Warning: the perils of proprietary backup software!

True story.

Back in 2006 (ish) era, for a couple of years we used 'Backup Made Simple', a well regarded backup utility for Windows PCs. Multi-CDR-support, selective restore, it all worked a treat. And we still have the backup discs from that era.



Except that we needed to access some of these files this week. And have utterly failed. The CDR are fine, it's the software. The app was written for Windows XP/Vista (that era, anyway) and I've had real trouble installing it under modern Windows 10, some 12 years later. Even with all compatibility modes enabled, the best I can get it to do is recognise the backup files - when I try to actually restore anything I get low level and very odd Windows library errors.

Now, if we were DESPERATE for the files back then I guess I could reformat an old laptop, try re-installing XP on it and then go from there. It's A solution. But that's multiple tens of hours of work in all.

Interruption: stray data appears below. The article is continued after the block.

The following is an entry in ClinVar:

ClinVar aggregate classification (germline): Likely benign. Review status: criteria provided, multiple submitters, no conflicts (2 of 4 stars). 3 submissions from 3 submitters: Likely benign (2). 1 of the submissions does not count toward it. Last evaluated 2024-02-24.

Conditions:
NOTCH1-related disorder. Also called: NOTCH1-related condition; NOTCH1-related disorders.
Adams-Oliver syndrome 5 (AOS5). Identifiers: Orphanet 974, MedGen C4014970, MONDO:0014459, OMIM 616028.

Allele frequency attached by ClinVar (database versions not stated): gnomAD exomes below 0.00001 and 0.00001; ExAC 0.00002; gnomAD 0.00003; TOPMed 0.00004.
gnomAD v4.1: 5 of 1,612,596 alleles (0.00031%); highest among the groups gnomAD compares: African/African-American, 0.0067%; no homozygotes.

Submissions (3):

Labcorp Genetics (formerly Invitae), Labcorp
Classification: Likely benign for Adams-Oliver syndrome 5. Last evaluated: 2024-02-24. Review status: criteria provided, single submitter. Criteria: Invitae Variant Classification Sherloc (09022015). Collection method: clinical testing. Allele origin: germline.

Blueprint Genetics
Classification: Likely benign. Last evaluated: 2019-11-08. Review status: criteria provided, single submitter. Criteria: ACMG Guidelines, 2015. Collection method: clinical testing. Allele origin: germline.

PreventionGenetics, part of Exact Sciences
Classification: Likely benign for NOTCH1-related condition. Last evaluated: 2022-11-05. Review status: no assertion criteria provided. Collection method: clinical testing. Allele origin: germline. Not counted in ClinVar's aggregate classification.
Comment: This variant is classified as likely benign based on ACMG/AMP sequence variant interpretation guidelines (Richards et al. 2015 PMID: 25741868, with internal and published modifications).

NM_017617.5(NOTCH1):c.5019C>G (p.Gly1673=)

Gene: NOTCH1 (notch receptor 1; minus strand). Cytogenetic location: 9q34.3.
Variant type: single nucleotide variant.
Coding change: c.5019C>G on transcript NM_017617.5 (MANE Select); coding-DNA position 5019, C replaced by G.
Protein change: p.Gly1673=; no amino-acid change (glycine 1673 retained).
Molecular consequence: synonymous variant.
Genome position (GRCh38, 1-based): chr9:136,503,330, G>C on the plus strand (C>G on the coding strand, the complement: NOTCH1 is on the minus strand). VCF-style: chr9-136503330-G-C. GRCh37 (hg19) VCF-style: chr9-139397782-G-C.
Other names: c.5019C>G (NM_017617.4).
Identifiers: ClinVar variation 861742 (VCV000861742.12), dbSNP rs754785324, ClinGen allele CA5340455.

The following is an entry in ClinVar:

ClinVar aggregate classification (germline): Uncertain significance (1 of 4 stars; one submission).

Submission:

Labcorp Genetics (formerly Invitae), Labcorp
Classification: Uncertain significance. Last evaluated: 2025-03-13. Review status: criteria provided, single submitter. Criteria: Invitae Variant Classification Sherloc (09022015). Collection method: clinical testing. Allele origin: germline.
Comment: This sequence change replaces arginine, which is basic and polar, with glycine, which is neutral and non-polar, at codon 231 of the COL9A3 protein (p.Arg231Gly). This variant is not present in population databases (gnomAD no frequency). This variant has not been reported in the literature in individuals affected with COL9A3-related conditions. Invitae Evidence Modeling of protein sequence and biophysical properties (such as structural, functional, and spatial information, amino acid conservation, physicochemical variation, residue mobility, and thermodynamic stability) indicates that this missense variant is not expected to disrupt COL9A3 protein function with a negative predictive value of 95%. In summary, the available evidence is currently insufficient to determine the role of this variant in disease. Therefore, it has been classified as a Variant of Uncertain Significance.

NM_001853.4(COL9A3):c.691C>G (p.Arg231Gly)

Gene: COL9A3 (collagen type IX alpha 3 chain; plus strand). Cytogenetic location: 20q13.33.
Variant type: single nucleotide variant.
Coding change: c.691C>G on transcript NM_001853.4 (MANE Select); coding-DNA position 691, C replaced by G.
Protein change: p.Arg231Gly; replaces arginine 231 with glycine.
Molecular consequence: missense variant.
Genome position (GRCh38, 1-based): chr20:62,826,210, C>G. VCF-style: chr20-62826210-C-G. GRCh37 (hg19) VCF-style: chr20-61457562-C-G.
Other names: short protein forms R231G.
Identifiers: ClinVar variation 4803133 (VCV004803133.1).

The moral, of course, is obvious. When backing anything up, use as simple a format as possible. If you must compress things, then do Zip archives that fit on single CDR or DVDR. But better still if you can copy files and folders as is.

This being 2018, there's also cloud storage and archiving, of course. Many of us have multiple GB in the cloud and that's another option. But you never know when you might hit an account issue and be blocked out from your cloud storage, so I still swear by local backups too.

PS. Belying my own rule, in addition to CDR and DVDR local files and folder backup, I also use Apple's Time Machine with portable hard disks on my Macs - as with Backup Made Simple in 2006, this works fine for month on month, year on year backups, i.e. find something from last year or two years ago. But somehow I doubt that a 2028 Mac will recognise my 2018 Time Machine hard disks!

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